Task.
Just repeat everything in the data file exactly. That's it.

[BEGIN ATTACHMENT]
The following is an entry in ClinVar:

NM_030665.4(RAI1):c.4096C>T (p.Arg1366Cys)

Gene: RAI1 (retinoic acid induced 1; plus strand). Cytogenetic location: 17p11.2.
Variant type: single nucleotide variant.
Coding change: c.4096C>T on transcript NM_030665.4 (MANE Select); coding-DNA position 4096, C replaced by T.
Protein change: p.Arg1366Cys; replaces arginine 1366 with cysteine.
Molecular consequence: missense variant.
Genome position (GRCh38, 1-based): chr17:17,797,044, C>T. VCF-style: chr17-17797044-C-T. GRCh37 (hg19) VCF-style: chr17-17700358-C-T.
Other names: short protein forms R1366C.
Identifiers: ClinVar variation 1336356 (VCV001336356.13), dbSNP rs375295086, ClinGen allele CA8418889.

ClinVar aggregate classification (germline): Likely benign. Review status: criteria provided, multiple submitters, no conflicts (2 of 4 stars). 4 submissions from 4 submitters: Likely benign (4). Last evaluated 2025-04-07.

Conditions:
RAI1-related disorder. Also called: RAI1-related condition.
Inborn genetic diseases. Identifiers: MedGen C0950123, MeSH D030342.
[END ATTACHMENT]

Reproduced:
The following is an entry in ClinVar:

NM_030665.4(RAI1):c.4096C>T (p.Arg1366Cys)

Gene: RAI1 (retinoic acid induced 1; plus strand). Cytogenetic location: 17p11.2.
Variant type: single nucleotide variant.
Coding change: c.4096C>T on transcript NM_030665.4 (MANE Select); coding-DNA position 4096, C replaced by T.
Protein change: p.Arg1366Cys; replaces arginine 1366 with cysteine.
Molecular consequence: missense variant.
Genome position (GRCh38, 1-based): chr17:17,797,044, C>T. VCF-style: chr17-17797044-C-T. GRCh37 (hg19) VCF-style: chr17-17700358-C-T.
Other names: short protein forms R1366C.
Identifiers: ClinVar variation 1336356 (VCV001336356.13), dbSNP rs375295086, ClinGen allele CA8418889.

ClinVar aggregate classification (germline): Likely benign. Review status: criteria provided, multiple submitters, no conflicts (2 of 4 stars). 4 submissions from 4 submitters: Likely benign (4). Last evaluated 2025-04-07.

Conditions:
RAI1-related disorder. Also called: RAI1-related condition.
Inborn genetic diseases. Identifiers: MedGen C0950123, MeSH D030342.